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The Milky Way Dr Bryce 29:50 Class notices Homework: We are moving towards the end of semester, it is vital that you maximise your grade by completing all your homework CSP observing exercise Exam behaviour The Milky Way galaxy appears in our sky as a faint band of light “All sky view”

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the milky way

The Milky Way

Dr Bryce

29:50

class notices
Class notices
  • Homework: We are moving towards the end of semester, it is vital that you maximise your grade by completing all your homework
  • CSP observing exercise
  • Exam behaviour
slide4
“All sky view”
  • The Milky Way in Visible light
slide5

Dusty gas clouds obscure our view because they absorb visible light

This is the interstellar medium that makes new star systems

interstellar medium
Interstellar Medium
  • Can both absorb and emit light
  • Most of the interstellar medium is gas and it is easiest to observe when it forms an emission cloud/nebula
  • Good examples of this include the Orion Nebula
  • Because the gas is predominantly hydrogen we see lines associated with atomic or ionized hydrogen
slide7

We see our galaxy edge-on

Primary features: disk, bulge, halo, globular clusters

globular clusters
Globular clusters
  • We know from our H-R diagrams that globular clusters are old
  • One way to map the Milky Way is to consider the distribution of globular clusters
slide11
Our interpretation of the Milky Way
  • Disk is thin and wide
  • Note spiral arms and bar
slide15

Sun’s orbital motion (radius and velocity) tells us mass within Sun’s orbit:

1.0 x 1011MSun

Sun is about 8kpc from the galactic centre

orbital velocity law
Orbital Velocity Law
  • The orbital speed (v) and distance from the galactic centre (d) of an object on a circular orbit around the galaxy tells us the mass (M) within that orbit
slide17

Star-gas-star cycle

Recycles gas from old stars into new star systems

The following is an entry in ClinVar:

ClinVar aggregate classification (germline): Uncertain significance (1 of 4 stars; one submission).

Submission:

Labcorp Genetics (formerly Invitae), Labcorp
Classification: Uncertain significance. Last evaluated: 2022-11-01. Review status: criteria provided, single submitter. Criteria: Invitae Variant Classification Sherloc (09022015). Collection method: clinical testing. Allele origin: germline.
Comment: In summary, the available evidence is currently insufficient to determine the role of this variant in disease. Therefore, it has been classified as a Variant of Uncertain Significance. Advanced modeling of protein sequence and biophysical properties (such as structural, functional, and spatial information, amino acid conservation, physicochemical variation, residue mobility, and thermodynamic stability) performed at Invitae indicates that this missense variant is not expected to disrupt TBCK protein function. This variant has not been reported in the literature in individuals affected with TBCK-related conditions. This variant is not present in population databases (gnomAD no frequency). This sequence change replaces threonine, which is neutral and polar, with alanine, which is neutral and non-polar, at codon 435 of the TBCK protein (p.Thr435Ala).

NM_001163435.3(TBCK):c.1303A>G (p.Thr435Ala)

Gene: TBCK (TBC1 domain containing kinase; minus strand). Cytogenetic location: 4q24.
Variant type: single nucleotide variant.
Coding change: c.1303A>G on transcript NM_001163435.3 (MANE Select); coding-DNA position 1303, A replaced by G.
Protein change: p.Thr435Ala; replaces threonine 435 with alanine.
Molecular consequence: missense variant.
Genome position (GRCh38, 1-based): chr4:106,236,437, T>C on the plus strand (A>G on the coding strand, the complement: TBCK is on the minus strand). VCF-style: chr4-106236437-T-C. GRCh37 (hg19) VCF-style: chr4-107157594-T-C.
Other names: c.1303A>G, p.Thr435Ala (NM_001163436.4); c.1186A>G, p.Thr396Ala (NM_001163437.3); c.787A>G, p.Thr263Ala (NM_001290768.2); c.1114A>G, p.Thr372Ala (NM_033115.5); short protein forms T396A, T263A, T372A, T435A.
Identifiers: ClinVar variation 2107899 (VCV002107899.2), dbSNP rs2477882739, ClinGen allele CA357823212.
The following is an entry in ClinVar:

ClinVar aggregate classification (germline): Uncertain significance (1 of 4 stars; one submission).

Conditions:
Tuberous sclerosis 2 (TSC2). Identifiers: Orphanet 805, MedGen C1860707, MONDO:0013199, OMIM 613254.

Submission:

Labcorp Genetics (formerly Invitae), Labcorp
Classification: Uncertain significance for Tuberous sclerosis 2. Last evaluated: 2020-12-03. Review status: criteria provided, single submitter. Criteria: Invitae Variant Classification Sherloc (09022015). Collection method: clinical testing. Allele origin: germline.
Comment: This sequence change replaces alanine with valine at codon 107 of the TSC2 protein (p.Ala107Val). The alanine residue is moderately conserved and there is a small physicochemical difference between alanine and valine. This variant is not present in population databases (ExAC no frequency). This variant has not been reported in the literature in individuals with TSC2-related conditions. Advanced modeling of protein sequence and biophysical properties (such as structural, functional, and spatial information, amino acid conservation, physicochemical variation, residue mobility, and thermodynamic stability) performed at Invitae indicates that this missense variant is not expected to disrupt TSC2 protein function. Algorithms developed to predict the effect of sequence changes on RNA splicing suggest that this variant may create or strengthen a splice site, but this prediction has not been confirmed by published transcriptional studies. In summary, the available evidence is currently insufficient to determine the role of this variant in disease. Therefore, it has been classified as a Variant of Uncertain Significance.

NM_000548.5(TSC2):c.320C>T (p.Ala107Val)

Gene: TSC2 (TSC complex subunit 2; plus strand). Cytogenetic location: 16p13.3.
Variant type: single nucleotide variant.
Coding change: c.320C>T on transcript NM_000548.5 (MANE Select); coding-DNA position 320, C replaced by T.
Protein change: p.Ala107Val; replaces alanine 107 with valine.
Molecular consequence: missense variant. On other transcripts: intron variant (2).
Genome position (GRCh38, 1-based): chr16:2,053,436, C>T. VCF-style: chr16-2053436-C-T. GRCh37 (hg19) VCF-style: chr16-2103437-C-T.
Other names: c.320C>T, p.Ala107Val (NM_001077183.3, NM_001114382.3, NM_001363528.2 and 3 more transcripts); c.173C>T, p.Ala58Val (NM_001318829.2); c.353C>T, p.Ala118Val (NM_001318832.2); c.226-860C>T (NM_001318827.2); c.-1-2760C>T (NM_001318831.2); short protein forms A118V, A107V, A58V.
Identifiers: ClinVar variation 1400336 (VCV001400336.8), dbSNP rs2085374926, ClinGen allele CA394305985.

hii regions
HII regions
  • “H two”
  • Strong emission lines
  • A central hot star emits UV photons which ionize the hydrogen
  • When an electron is recaptured by a proton the HII line is emitted
hii regions20
HII regions
  • Require a hot star to have formed in a molecular cloud
  • The hotter the star the larger the HII region can be
  • HII regions tend to be red – see the Rosette Nebula
slide23
The Milky Way at X-ray Wavelengths
  • X-ray emission is produced by hot gas bubbles and X-ray binaries
slide24

Supernova remnant cools and begins to emit visible light as it expands

New elements made by supernova mix into interstellar medium

slide25

Radio emission in supernova remnants is from particles accelerated to near light speed

Cosmic rays probably come from supernovae

slide26

Multiple supernovae create huge hot bubbles that can blow out of disk

Gas clouds cooling in the halo can rain back down on disk

slide27

Atomic hydrogen gas forms as hot gas cools, allowing electrons to join with protons

Molecular clouds form next, after gas cools enough to allow to atoms to combine into molecules

slide28

Molecular clouds in Orion

  • Composition:
  • Mostly H2
  • About 28% He
  • About 1% CO
  • Many other
  • molecules
gas recycling
Gas recycling
  • Stars make new elements by fusion
  • Dying stars expel gas and new elements, producing hot bubbles (~106 K)
  • Hot gas cools, allowing atomic hydrogen clouds to form (~100-10,000 K)
  • Further cooling permits molecules to form, making molecular clouds (~30 K)
  • Gravity forms new stars (and planets) in molecular clouds

Gas Cools

interstellar gas temperature